New NSF/ANSI Standard 61 and NSF/ANSI Standard 60 regulations effective March 9
NSF Intl. announced that the revised California Waterworks Standards, effective March 9, 2008, will now formally require certification for all drinking water treatment and distribution products used by public water systems.
The Waterworks Standards provide criteria in the design, construction and operation of public water systems. NSF/ANSI Standard 60: Drinking Water Treatment Chemicals—Health Effects includes requirements for chemicals that are used to treat drinking water, while NSF/ANSI Standard 61: Drinking Water System Components—Health Effects includes requirements for all devices, components and materials that come in contact with drinking water.
NSF/ANSI Standard 60
Certification of products to NSF/ANSI Standard 60 has been required in the California Waterworks Standards since 1994. The new regulations will now also require all treatment chemicals to be tested on an annual basis by an ANSI-accredited certification organization.
Forty-five states require chemicals to comply with NSF 60 requirements, and 40 states require chemicals to be tested and certified by an ANSI-accredited organization. California, however, is the first state to require that chemicals be tested on an annual basis.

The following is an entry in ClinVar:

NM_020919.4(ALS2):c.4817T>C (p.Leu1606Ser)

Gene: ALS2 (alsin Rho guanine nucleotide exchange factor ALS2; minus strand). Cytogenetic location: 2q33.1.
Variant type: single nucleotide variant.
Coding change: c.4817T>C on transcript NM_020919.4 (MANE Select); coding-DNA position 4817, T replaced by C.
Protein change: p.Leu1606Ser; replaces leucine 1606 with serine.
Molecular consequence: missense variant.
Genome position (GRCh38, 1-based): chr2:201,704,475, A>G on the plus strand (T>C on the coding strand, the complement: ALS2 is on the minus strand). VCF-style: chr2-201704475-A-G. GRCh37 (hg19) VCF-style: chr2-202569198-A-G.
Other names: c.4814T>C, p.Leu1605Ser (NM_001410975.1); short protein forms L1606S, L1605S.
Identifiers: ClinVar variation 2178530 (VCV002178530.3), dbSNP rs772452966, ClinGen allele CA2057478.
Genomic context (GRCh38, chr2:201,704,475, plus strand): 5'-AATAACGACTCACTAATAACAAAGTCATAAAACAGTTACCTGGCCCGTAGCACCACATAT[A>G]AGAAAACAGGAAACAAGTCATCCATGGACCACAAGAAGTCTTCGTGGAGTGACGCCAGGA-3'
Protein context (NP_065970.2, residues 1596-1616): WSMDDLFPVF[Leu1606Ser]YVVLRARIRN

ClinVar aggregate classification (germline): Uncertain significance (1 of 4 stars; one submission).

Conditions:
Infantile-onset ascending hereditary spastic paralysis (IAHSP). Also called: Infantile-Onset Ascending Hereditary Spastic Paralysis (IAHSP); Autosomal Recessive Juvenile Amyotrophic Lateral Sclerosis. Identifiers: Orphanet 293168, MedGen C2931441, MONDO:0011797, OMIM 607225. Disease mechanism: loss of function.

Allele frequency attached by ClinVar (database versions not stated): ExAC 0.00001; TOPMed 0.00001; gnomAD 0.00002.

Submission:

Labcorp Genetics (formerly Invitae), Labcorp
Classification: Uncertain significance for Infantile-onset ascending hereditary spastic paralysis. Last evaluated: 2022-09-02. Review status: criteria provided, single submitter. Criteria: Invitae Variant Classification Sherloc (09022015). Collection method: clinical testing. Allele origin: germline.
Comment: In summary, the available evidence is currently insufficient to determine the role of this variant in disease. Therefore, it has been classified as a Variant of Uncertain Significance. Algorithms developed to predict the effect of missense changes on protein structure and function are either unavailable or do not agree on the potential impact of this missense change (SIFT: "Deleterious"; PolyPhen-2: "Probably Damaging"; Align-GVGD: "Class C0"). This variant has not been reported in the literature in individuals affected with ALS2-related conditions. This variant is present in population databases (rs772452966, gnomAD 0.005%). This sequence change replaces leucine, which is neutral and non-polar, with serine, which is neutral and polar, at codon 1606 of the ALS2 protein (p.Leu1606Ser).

According to Dave Purkiss, general manager of NSF's Standards 60 and 61 Certification Program, “These regulations were added when it was announced that an accredited certifier required retesting of certified chemicals only once every five years, a lag period considered too long by public health norms. The new requirement for annual inspections and annual testing of treatment chemicals to NSF/ANSI Standard 60 is a vital step in protecting public health.”
“NSF has always conducted annual testing, but we are aware of other certification organizations that do not,” Purkiss said.
NSF/ANSI Standard 61
Certification of drinking water treatment and distribution equipment to NSF/ANSI Standard 61 has been specified by many water utilities in California for several years; however, the standard was not formally required in state regulations. The new edition of the California Waterworks Standards requires treatment and distribution equipment to be certified to NSF/ANSI Standard 61 by an ANSI-accredited organization. The state plumbing code has required that plumbing products be certified to NSF/ANSI 61 for several years.
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